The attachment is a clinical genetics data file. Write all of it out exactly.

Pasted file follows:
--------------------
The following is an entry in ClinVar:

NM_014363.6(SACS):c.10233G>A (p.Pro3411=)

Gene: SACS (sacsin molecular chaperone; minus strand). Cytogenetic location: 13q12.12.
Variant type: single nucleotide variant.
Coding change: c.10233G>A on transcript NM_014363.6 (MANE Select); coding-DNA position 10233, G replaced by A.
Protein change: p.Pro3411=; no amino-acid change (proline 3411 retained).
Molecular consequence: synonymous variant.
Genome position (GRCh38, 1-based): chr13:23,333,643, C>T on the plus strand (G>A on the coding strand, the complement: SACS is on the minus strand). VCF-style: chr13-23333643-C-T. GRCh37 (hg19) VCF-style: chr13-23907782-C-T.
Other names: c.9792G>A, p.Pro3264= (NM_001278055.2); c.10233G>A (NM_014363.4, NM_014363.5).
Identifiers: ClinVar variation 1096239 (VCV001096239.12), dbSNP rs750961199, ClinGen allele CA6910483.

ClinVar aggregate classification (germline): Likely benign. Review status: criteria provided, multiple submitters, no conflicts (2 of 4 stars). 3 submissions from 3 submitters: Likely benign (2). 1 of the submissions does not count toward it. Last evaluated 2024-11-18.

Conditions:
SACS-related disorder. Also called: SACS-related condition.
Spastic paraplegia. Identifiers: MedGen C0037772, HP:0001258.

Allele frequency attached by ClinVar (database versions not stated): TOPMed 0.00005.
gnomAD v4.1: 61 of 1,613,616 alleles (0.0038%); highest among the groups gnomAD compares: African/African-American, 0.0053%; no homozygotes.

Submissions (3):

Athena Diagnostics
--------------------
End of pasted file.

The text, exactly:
The following is an entry in ClinVar:

NM_014363.6(SACS):c.10233G>A (p.Pro3411=)

Gene: SACS (sacsin molecular chaperone; minus strand). Cytogenetic location: 13q12.12.
Variant type: single nucleotide variant.
Coding change: c.10233G>A on transcript NM_014363.6 (MANE Select); coding-DNA position 10233, G replaced by A.
Protein change: p.Pro3411=; no amino-acid change (proline 3411 retained).
Molecular consequence: synonymous variant.
Genome position (GRCh38, 1-based): chr13:23,333,643, C>T on the plus strand (G>A on the coding strand, the complement: SACS is on the minus strand). VCF-style: chr13-23333643-C-T. GRCh37 (hg19) VCF-style: chr13-23907782-C-T.
Other names: c.9792G>A, p.Pro3264= (NM_001278055.2); c.10233G>A (NM_014363.4, NM_014363.5).
Identifiers: ClinVar variation 1096239 (VCV001096239.12), dbSNP rs750961199, ClinGen allele CA6910483.

ClinVar aggregate classification (germline): Likely benign. Review status: criteria provided, multiple submitters, no conflicts (2 of 4 stars). 3 submissions from 3 submitters: Likely benign (2). 1 of the submissions does not count toward it. Last evaluated 2024-11-18.

Conditions:
SACS-related disorder. Also called: SACS-related condition.
Spastic paraplegia. Identifiers: MedGen C0037772, HP:0001258.

Allele frequency attached by ClinVar (database versions not stated): TOPMed 0.00005.
gnomAD v4.1: 61 of 1,613,616 alleles (0.0038%); highest among the groups gnomAD compares: African/African-American, 0.0053%; no homozygotes.

Submissions (3):

Athena Diagnostics